There’s a thriller bubbling underneath involving codes and ciphers, and a 70s update of the Enigma cipher machine. But all of the plot machinations serve to sharpen the focus on Adrian’s character. As Trefusis tells him:

“I am a student of language, Mr. Healey. You write with fluency and conviction, you talk with authority and control. A complex idea here, an abstract proposition there, you juggle with them, play with them, seduce them… You recognize patterns, but you rearrange them when you should analyze them. In short, you do not think. You have never thought… You cheat, you short-cut, you lie. It’s too wonderful… You are a hound of hell and you know it.”

coverAs good as The Liar is, Stephen Fry’s second novel, The Hippopotamus, is even better. His Ted Wallace is a giant of a character – a sly, sarcastic, 60-something jaded poet and critic. Unfailingly polite when social or family circumstances dictate, he saves up his venom and unleashes it on us, the gentle reader.

The story is this: Recently fired as a newspaper theatre critic, Wallace is retained by the terminally-ill niece of an old family friend to, essentially, pay an extended visit to that old friend and his family, and report “anything unusual” back to her. The jaded poet becomes a spy. We, and he, are left in the dark as to what, exactly, we should be looking for. But gradually the fog clears. In an astonishingly moving bit of back-story, we learn of Albert, the secular, spiritually disenchanted Austrian-Jewish grandfather, who returned to Vienna in the 1930s to try to bring his cousins back to England with him:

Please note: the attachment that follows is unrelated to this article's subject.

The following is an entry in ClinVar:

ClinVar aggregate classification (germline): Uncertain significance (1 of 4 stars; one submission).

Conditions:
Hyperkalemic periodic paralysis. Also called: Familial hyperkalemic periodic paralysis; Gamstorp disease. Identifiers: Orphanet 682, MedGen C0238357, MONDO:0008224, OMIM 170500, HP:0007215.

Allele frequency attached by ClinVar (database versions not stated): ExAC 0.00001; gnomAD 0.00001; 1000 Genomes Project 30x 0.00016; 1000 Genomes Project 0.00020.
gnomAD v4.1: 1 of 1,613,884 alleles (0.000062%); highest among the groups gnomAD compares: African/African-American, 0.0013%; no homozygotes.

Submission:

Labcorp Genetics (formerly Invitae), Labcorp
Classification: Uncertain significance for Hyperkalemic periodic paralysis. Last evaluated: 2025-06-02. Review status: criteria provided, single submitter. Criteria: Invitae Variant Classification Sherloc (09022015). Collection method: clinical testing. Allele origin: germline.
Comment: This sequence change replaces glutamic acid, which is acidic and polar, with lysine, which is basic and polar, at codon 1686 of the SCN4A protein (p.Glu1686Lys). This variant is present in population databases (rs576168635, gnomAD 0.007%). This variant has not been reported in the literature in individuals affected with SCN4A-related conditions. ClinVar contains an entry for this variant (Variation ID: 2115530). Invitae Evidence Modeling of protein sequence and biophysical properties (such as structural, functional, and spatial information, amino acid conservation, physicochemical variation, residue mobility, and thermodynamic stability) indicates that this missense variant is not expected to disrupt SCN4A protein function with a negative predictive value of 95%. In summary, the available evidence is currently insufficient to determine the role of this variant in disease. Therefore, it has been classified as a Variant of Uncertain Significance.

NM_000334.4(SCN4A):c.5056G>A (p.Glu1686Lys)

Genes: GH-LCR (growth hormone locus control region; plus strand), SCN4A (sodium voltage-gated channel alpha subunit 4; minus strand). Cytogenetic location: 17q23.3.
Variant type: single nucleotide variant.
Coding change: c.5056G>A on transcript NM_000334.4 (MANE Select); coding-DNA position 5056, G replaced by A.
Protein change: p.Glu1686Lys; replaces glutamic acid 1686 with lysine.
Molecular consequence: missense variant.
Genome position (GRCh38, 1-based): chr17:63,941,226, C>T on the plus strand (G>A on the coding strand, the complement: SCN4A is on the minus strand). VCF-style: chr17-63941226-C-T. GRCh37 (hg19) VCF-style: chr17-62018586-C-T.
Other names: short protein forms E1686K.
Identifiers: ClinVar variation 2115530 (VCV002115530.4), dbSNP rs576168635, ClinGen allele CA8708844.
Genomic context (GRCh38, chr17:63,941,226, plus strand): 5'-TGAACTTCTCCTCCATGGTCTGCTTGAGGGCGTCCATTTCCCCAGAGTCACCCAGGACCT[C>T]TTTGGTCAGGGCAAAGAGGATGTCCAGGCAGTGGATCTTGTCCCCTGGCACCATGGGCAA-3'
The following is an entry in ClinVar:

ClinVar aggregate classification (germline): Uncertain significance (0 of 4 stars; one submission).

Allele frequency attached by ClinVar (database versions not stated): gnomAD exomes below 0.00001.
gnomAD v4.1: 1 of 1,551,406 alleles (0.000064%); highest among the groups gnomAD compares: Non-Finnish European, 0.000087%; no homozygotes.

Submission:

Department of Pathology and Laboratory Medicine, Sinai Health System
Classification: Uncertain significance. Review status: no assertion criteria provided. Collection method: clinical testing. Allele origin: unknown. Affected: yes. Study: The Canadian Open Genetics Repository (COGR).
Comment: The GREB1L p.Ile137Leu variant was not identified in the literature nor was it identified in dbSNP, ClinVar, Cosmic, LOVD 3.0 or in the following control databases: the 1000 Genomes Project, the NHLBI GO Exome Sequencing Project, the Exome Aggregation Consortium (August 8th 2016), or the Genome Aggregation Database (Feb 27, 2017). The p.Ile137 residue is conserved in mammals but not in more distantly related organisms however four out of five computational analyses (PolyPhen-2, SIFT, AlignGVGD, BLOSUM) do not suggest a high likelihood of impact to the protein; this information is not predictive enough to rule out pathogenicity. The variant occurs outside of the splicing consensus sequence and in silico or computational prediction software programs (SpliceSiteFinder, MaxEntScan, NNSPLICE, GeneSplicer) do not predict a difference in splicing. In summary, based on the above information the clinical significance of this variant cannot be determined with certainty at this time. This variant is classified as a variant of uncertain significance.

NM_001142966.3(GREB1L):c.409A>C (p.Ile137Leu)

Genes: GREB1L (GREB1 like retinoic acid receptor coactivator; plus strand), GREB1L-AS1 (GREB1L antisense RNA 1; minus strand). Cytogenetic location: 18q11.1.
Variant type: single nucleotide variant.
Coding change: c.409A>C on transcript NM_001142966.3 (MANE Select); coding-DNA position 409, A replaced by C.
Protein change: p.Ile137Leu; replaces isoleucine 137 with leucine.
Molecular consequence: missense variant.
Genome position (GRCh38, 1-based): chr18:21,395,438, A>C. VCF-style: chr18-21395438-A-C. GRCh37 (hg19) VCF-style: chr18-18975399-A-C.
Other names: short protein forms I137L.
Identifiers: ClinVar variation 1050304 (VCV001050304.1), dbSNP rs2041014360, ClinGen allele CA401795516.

In that awful little room with its imponderably hateful smell, a smell that took all the dignity and colour and strength away from him, his tweeds, his expensive luggage and his small blue passport, in that dreadful stinking room he swore a new loyalty, to his people – his stupid, moaning and cosmically irritating people, whose religion he scorned, whose culture he despised, whose mannerisms and prejudices he abominated.

We also, in the present, get a sense of the unusual circumstances that Ted was dispatched to uncover. And what began as scathing social satire with a bit of a mystery gradually forming underneath, turns into a rich, stunningly written novel full of tension and eventual catharsis. It’s a fantastic read.

There are several other novels and at least one memoir in the Fry and Laurie canon, and I’d be astonished if they all weren’t written with the same penetrating wit and fierce intelligence. The halls of Cambridge would expect nothing less.

is a writer in Toronto, Canada, and passes his days as a copy editor with The Globe and Mail. He spends his moments of leisure listening to music, reading, watching films and prowling the streets of Toronto, and he feels that he is long-overdue for a vacation so that he can do more of those things. At any given time, he is probably pining for distant shores and really should do more traveling and less pining.